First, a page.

Parking Attendant

On my bike ride to school this morning, I saw the first spiderweb of spring in a gaijin trap. That spider is the harbinger of evil hot weather. Poor guy. He’s about to be sandbagged by all the asshole Price is Right spiders.
Today was graduation at school. I got to school 30 minutes earlier than usual because of an alleged meeting. I was also told to wear high heels for the ceremony, instead of my usual flat indoor shoes. As soon as I stepped into the office, a full foot taller than most everyone there, I saw the rest of the staff, including the woman who made the heeled shoe request, wearing tennis shoes. Awesome!
I was told to go outside and to direct traffic. This is big in Japan. If there’s some fog outside, you can expect 30 teachers standing on sidewalks outside the school to direct bikes away from hazards such as trees or Mount Fujis. If you go to the grocery store, there may not be enough people to bag your purchases for you, but you can be sure they’re fully staffed outside, telling cars how to get into parking spaces.
My supervisor told me to wave a flag, motioning where cars should go, and keeping pedestrians safe. “You should also communicate with them if they have questions on where to go.” Unfortunately, I’ve only gotten far enough on my Japanese iPod lessons to be able to say “My husband is in New York, and my son is in the bathroom,” so I hoped they’d ask about that.
Another problem was…I had absolutely NO idea where the cars are supposed to go. The few parking spots allowed for teachers were no match for the parents of the 400-person graduating class. I was left alone with a shy boy holding a sign that may have said “Please don’t back into parking spaces” or it might have said “I’m with stupid” (“Baka issho ni”).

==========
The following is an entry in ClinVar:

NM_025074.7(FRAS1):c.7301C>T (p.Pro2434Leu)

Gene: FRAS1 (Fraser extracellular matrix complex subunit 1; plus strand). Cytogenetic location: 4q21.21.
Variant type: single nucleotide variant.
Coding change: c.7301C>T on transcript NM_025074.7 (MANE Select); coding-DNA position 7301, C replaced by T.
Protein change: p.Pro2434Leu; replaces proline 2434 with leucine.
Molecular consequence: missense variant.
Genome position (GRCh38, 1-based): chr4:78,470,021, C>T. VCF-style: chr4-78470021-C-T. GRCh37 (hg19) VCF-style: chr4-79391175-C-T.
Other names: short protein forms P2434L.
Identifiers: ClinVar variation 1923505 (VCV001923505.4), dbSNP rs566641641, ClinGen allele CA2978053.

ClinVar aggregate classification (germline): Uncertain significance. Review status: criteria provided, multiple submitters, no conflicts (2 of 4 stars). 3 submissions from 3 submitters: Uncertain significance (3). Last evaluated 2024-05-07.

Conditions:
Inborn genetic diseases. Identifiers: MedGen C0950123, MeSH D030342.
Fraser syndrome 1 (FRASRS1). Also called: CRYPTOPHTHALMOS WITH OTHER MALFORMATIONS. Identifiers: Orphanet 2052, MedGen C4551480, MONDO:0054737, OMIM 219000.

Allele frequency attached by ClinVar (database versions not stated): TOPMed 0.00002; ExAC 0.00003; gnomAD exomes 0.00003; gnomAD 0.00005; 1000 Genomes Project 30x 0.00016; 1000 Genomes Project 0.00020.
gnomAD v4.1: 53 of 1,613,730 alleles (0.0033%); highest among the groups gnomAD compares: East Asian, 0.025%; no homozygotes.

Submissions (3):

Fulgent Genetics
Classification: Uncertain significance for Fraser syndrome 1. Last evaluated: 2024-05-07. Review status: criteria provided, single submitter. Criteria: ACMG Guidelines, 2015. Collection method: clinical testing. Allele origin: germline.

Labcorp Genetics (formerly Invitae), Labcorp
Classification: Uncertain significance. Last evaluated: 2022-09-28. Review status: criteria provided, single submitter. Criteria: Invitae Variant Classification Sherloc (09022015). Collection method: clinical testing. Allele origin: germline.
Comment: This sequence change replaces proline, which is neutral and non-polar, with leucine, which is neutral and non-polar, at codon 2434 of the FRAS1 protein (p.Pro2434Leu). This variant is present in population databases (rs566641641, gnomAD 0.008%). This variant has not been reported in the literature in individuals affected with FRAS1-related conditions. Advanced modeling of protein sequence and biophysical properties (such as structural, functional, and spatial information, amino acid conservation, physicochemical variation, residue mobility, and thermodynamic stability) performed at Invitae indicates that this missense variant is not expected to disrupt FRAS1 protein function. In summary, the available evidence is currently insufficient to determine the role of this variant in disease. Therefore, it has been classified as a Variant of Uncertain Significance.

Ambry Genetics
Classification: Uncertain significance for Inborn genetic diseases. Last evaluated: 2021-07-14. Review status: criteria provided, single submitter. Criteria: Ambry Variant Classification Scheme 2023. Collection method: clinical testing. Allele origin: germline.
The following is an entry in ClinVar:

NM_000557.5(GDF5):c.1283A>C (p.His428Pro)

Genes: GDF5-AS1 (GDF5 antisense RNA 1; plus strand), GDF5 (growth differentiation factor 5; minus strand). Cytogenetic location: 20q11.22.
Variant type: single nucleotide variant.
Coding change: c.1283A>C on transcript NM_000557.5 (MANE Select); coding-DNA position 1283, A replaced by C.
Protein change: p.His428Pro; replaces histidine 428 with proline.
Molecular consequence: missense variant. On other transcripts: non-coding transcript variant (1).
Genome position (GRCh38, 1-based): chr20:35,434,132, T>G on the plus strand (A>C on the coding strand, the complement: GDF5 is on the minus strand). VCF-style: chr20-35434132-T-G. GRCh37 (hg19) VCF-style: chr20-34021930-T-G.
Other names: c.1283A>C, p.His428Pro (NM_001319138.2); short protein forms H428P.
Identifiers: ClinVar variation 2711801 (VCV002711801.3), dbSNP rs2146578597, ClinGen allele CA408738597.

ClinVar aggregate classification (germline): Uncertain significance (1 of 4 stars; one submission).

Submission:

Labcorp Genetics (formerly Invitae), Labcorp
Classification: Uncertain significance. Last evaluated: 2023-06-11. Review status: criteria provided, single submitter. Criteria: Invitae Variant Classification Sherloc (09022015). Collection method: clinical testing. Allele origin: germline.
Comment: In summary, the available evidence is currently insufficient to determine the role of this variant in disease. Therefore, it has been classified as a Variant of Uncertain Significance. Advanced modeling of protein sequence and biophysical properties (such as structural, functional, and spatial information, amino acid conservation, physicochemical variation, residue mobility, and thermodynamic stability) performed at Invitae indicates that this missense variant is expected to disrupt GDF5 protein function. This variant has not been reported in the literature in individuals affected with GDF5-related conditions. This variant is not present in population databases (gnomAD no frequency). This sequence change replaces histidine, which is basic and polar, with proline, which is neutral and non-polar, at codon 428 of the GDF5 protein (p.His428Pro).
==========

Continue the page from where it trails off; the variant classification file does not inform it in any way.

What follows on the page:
Cars started heading towards me. I was armed with only a yellow flag with some kanji on it. I’m usually so good at pretending I know what I’m doing, but I don’t even know what my GOAL is. Are people’s lives in my hands? Do I need to steer the cars clear of pedestrians, or the pedestrians clear of cars? Should I wave the flag, or hold it straight out so they can read whatever the kanji says? Wait, does it say “stop” in kanji? Should I hold it in front of cars to stop them while I decide where they go? If I motion with the flag for them to go in a direction, and the flag has “stop” written on it, won’t they be confused?
I did what any person would do when faced with the potential of causing vehicular homicide, and I slipped my iPod headphone in my ear, so I’d look like a member of the Secret Service. The other faculty members kept in radio contact around the rest of the perimeter of the school, so I felt entitled to keep in radio contact with Pink Floyd. The shy boy holding the sign saw me, so I smiled and held my finger to my lips. He laughed and told me in Japanese that it was all right.
When all was said and done, I guess I pulled it off. I waved the flag that may or may not have read “stop,” and the drivers bowed at me from behind their steering wheel. Then they continued off to wherever I had motioned them to go; perhaps to the nearby baseball field, hitting each base and scoring a run.
Graduation itself was surreal. There were a lot of speeches and songs, but Japanese people don’t really clap to signify the end of things. Instead, the huge gymnasium just kept sinking into an awkward silence after every moving presentation. Awkward silence, besides of course…the tinny Pink Floyd ballads emanating from the gaijin-in-the-corner’s earbud.

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